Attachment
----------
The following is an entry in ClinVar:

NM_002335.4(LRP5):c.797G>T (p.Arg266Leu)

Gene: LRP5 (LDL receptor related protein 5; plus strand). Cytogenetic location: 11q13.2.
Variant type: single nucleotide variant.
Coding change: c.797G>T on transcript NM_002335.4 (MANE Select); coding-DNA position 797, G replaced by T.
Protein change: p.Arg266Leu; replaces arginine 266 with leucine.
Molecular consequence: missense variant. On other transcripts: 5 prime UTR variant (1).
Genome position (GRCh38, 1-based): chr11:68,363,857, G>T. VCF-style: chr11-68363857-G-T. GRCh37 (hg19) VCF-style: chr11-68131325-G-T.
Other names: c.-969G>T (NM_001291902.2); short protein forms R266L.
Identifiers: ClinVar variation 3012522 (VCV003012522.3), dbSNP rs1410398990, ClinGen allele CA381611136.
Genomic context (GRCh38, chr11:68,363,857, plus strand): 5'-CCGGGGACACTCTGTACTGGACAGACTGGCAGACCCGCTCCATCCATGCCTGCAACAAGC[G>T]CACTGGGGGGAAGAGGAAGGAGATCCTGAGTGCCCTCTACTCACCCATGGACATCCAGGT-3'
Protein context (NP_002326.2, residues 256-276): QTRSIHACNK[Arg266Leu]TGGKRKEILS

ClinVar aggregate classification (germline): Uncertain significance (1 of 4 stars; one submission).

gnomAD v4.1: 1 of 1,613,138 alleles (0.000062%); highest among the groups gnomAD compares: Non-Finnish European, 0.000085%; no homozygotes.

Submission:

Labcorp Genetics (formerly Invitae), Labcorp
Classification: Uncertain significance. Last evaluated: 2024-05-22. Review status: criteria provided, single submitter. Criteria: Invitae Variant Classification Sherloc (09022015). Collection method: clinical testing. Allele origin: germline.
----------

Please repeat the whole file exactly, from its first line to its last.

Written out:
The following is an entry in ClinVar:

NM_002335.4(LRP5):c.797G>T (p.Arg266Leu)

Gene: LRP5 (LDL receptor related protein 5; plus strand). Cytogenetic location: 11q13.2.
Variant type: single nucleotide variant.
Coding change: c.797G>T on transcript NM_002335.4 (MANE Select); coding-DNA position 797, G replaced by T.
Protein change: p.Arg266Leu; replaces arginine 266 with leucine.
Molecular consequence: missense variant. On other transcripts: 5 prime UTR variant (1).
Genome position (GRCh38, 1-based): chr11:68,363,857, G>T. VCF-style: chr11-68363857-G-T. GRCh37 (hg19) VCF-style: chr11-68131325-G-T.
Other names: c.-969G>T (NM_001291902.2); short protein forms R266L.
Identifiers: ClinVar variation 3012522 (VCV003012522.3), dbSNP rs1410398990, ClinGen allele CA381611136.
Genomic context (GRCh38, chr11:68,363,857, plus strand): 5'-CCGGGGACACTCTGTACTGGACAGACTGGCAGACCCGCTCCATCCATGCCTGCAACAAGC[G>T]CACTGGGGGGAAGAGGAAGGAGATCCTGAGTGCCCTCTACTCACCCATGGACATCCAGGT-3'
Protein context (NP_002326.2, residues 256-276): QTRSIHACNK[Arg266Leu]TGGKRKEILS

ClinVar aggregate classification (germline): Uncertain significance (1 of 4 stars; one submission).

gnomAD v4.1: 1 of 1,613,138 alleles (0.000062%); highest among the groups gnomAD compares: Non-Finnish European, 0.000085%; no homozygotes.

Submission:

Labcorp Genetics (formerly Invitae), Labcorp
Classification: Uncertain significance. Last evaluated: 2024-05-22. Review status: criteria provided, single submitter. Criteria: Invitae Variant Classification Sherloc (09022015). Collection method: clinical testing. Allele origin: germline.